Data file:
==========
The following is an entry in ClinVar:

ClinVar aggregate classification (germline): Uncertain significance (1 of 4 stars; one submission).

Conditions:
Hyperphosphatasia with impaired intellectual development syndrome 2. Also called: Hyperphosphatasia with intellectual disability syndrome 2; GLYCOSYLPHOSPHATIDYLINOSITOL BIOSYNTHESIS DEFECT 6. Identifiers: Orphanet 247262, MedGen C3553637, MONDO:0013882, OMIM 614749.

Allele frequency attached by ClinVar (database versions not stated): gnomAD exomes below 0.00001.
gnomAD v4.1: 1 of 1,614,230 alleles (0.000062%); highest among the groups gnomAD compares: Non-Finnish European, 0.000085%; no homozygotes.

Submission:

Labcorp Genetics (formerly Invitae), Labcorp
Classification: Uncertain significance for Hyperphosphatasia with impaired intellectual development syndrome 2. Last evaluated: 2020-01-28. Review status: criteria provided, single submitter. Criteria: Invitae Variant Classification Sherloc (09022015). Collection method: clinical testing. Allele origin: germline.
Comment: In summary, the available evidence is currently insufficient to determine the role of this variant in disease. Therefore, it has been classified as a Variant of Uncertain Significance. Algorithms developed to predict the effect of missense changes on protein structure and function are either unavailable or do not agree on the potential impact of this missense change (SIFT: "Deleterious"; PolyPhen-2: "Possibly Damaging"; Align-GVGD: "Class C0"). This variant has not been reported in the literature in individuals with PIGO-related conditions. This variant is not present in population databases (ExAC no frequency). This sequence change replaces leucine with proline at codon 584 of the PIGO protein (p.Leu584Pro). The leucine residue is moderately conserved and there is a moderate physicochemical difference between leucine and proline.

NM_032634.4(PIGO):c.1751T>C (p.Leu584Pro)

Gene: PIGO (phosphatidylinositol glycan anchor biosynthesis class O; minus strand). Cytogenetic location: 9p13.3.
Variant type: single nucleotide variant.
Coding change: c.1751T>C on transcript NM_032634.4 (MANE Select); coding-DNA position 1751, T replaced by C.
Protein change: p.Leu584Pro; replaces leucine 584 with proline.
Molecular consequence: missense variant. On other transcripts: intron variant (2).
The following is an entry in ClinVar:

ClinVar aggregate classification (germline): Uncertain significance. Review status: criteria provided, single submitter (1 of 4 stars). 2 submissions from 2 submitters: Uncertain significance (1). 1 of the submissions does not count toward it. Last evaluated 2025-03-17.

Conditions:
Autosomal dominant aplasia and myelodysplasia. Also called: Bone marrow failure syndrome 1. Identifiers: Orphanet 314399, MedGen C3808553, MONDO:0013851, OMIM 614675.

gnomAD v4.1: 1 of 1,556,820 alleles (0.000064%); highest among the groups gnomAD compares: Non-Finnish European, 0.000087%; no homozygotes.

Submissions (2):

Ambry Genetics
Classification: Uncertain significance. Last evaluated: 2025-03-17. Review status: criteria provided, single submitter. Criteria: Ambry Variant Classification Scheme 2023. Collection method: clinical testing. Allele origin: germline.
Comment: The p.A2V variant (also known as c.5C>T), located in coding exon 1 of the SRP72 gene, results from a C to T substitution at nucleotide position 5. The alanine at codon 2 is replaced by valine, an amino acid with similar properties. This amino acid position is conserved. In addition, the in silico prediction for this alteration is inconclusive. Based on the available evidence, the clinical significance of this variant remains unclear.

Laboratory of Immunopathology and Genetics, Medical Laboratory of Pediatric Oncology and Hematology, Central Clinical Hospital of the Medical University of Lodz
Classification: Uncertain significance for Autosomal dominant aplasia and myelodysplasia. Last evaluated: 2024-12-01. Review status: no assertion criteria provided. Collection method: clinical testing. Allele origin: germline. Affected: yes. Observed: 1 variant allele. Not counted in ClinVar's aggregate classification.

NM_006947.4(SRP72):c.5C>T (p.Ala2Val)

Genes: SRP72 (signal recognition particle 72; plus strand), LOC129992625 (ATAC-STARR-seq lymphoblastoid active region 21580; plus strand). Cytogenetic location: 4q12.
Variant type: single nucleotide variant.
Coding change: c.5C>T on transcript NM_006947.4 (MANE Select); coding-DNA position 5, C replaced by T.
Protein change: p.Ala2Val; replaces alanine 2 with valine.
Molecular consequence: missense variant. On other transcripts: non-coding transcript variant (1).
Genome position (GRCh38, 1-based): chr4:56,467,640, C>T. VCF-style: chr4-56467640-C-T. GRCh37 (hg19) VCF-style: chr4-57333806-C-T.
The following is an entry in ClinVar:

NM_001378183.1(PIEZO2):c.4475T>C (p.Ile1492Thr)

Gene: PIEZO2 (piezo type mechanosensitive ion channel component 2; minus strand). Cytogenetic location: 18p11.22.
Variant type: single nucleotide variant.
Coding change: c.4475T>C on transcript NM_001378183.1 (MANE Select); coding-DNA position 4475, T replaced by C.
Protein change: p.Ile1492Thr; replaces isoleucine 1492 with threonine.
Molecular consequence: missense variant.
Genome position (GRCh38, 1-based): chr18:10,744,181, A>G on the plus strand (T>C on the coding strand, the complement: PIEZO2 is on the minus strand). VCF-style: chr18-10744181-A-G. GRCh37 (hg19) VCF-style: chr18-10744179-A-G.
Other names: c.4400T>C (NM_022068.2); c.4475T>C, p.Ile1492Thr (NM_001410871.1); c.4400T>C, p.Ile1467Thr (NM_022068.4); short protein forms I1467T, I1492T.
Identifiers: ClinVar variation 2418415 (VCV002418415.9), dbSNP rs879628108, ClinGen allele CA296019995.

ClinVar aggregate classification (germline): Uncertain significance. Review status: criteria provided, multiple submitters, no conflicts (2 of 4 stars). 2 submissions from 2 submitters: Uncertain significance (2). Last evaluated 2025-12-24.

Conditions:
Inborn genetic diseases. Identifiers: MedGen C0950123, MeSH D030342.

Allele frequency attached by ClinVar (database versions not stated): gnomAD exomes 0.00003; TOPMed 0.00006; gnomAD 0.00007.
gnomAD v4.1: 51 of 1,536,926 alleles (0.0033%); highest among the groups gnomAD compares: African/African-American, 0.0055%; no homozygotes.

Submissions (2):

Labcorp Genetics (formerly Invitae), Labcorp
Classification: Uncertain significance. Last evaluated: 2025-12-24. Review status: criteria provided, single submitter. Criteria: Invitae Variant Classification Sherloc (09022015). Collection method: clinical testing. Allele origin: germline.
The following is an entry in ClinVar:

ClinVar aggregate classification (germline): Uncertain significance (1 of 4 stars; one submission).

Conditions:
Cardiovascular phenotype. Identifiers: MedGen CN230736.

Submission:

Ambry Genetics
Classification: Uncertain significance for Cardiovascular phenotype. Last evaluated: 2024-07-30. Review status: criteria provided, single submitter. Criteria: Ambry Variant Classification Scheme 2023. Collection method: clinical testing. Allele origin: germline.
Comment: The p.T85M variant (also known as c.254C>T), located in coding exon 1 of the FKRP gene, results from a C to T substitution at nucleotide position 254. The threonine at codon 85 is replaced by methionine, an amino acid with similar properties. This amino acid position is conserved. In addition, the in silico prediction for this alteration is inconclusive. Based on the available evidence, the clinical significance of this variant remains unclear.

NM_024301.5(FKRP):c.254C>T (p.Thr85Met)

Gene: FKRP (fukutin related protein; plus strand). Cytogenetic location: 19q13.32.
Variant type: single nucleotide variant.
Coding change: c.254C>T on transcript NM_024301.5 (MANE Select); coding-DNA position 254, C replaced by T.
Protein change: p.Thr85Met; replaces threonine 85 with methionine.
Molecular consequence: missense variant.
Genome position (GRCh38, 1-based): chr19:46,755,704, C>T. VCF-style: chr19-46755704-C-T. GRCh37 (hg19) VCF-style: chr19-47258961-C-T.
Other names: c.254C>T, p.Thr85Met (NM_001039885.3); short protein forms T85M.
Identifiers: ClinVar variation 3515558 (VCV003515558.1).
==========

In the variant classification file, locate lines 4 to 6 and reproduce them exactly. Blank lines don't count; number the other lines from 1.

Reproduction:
Hyperphosphatasia with impaired intellectual development syndrome 2. Also called: Hyperphosphatasia with intellectual disability syndrome 2; GLYCOSYLPHOSPHATIDYLINOSITOL BIOSYNTHESIS DEFECT 6. Identifiers: Orphanet 247262, MedGen C3553637, MONDO:0013882, OMIM 614749.

Allele frequency attached by ClinVar (database versions not stated): gnomAD exomes below 0.00001.
gnomAD v4.1: 1 of 1,614,230 alleles (0.000062%); highest among the groups gnomAD compares: Non-Finnish European, 0.000085%; no homozygotes.